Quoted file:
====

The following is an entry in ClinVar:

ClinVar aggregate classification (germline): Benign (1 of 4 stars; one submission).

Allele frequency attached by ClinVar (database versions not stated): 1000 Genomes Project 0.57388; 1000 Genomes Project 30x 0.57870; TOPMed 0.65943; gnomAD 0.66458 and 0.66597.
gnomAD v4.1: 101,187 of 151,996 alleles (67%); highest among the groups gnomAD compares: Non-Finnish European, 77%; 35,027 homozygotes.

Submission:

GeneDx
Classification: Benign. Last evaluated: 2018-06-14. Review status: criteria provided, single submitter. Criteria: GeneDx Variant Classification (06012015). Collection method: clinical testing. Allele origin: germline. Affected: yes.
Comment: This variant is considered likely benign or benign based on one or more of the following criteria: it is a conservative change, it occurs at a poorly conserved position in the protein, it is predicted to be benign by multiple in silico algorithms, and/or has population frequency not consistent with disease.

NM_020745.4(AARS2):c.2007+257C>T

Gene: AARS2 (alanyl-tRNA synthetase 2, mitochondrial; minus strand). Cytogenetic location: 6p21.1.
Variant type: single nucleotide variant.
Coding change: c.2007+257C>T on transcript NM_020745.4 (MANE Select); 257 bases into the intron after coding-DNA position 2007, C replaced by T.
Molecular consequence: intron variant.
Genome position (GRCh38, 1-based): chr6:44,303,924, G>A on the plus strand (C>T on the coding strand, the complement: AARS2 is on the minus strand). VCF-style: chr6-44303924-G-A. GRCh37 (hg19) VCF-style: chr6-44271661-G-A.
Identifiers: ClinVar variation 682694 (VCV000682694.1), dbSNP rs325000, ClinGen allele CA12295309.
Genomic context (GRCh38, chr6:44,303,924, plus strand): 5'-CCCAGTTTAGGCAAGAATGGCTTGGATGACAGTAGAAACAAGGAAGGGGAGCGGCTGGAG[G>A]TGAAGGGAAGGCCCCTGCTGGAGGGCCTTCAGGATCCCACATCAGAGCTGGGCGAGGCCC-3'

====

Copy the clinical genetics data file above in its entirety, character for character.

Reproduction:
The following is an entry in ClinVar:

ClinVar aggregate classification (germline): Benign (1 of 4 stars; one submission).

Allele frequency attached by ClinVar (database versions not stated): 1000 Genomes Project 0.57388; 1000 Genomes Project 30x 0.57870; TOPMed 0.65943; gnomAD 0.66458 and 0.66597.
gnomAD v4.1: 101,187 of 151,996 alleles (67%); highest among the groups gnomAD compares: Non-Finnish European, 77%; 35,027 homozygotes.

Submission:

GeneDx
Classification: Benign. Last evaluated: 2018-06-14. Review status: criteria provided, single submitter. Criteria: GeneDx Variant Classification (06012015). Collection method: clinical testing. Allele origin: germline. Affected: yes.
Comment: This variant is considered likely benign or benign based on one or more of the following criteria: it is a conservative change, it occurs at a poorly conserved position in the protein, it is predicted to be benign by multiple in silico algorithms, and/or has population frequency not consistent with disease.

NM_020745.4(AARS2):c.2007+257C>T

Gene: AARS2 (alanyl-tRNA synthetase 2, mitochondrial; minus strand). Cytogenetic location: 6p21.1.
Variant type: single nucleotide variant.
Coding change: c.2007+257C>T on transcript NM_020745.4 (MANE Select); 257 bases into the intron after coding-DNA position 2007, C replaced by T.
Molecular consequence: intron variant.
Genome position (GRCh38, 1-based): chr6:44,303,924, G>A on the plus strand (C>T on the coding strand, the complement: AARS2 is on the minus strand). VCF-style: chr6-44303924-G-A. GRCh37 (hg19) VCF-style: chr6-44271661-G-A.
Identifiers: ClinVar variation 682694 (VCV000682694.1), dbSNP rs325000, ClinGen allele CA12295309.
Genomic context (GRCh38, chr6:44,303,924, plus strand): 5'-CCCAGTTTAGGCAAGAATGGCTTGGATGACAGTAGAAACAAGGAAGGGGAGCGGCTGGAG[G>A]TGAAGGGAAGGCCCCTGCTGGAGGGCCTTCAGGATCCCACATCAGAGCTGGGCGAGGCCC-3'